The Market Cross
From the earliest days of the town the Market Place provided a place where local farmers and traders could sell their produce, livestock, meats, and of course the wool and the famous ‘Walsham’ cloth. This woollen fabric was lighter than ‘Worstead’ and was an important industry in the town. By 1379 sixty eight families were weavers compared to thirty working in agriculture.
Many of the narrower shops in the Market Place still occupy the original market stall plots, of widths in multiples of seven feet. These are parallel to the church on the north side, with the south side forming a triangular shape, very typical of medieval market places.
The meat market was in an area known as ‘The Shambles’, mostly lost in the great fire but located in the area below the fish and chip shop. Shown here in an 19th century tithe map
In 1275 Walsham was given by Royal Charter of Henry III the right to hold a weekly market. A plot in the market wasn’t free, and the rent was collected in ‘The Old Tollhouse’. The Market Rental Book of 1391 states that the cross fixed the site of the market as being a place where ‘buyers and sellers could lawfully congregate’. This was probably a stone post with the tollhouse located close by. As the market prospered, it was found necessary to provide a larger tollhouse, and a new market ‘cross’ was built.
In 1544 Thomas Andrews gave £2 in his will for the setting up of a market cross, other townspeople also contributed. This cross was started in 1550 during the reign of Edward VI by Bishop Thirlby of Norwich but doesn’t seem to have been completed until 1555.
The Great Fire of 1600 destroyed this building, along with most of the town, but it was rebuilt by Bishop Redman in 1602 to an unusual design. A one handed clock was acquired from Worstead Hall in 1787 and in 1855 its owners, the Ecclesiastical Commissioners, formally presented the Market Cross to the town. A minute hand was added to the clock the following year. In 1899 funds from the North Walsham Steeplechase were used to buy a new chiming clock.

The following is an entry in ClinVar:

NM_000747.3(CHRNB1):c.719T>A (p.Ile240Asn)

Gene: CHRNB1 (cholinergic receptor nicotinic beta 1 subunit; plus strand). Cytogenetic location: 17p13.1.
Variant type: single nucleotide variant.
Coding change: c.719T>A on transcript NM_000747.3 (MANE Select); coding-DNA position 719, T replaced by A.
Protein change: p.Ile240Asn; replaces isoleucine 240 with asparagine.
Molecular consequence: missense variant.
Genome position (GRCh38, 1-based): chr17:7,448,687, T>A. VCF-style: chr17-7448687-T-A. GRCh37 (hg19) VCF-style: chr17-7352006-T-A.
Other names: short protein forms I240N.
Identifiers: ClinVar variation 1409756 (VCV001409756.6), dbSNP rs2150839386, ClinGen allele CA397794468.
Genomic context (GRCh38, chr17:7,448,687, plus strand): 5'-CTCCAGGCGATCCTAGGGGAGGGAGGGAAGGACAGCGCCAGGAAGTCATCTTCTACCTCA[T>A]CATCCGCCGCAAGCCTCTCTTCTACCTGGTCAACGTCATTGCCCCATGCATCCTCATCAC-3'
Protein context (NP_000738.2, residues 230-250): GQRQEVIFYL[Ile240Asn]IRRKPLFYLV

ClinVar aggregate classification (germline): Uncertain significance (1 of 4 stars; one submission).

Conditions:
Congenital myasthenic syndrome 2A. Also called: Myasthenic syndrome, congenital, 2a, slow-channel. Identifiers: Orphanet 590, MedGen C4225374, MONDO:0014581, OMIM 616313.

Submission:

The Great Fire
In the year 1600, the town suffered a disastrous fire, which began at around six o’clock in the morning on the 27th June, in the house of a “poor and lewd person” by the name of Dowle, who on fleeing was apprehended and imprisoned. One hundred and eighteen houses, seventy shops, and countless other buildings were destroyed.
The Market with its Cross and stalls were destroyed along with their merchandise. Although reportedly fired in five places at once the church escaped much damage, costing £25 to repair. It provided temporary shelter to the townspeople for many months. A plea was made to the Queen for some timber from the royal estates to rebuild the town. The rebuilding of the town was estimated to cost £20,000. Sir William Paston was a generous supporter as was the Bishop of Norwich and churches across the country. In later years St Nicholas’ church repaid this generosity by collecting contributions to assist those in need following town fires elsewhere in East Anglia
Much town layout was altered during rebuilding; the parallel ‘Lokes’ south of the Market Place may be early attempts at town planning. Sir William Paston used the opportunity to buy up several acres of scorched land to build his famous School.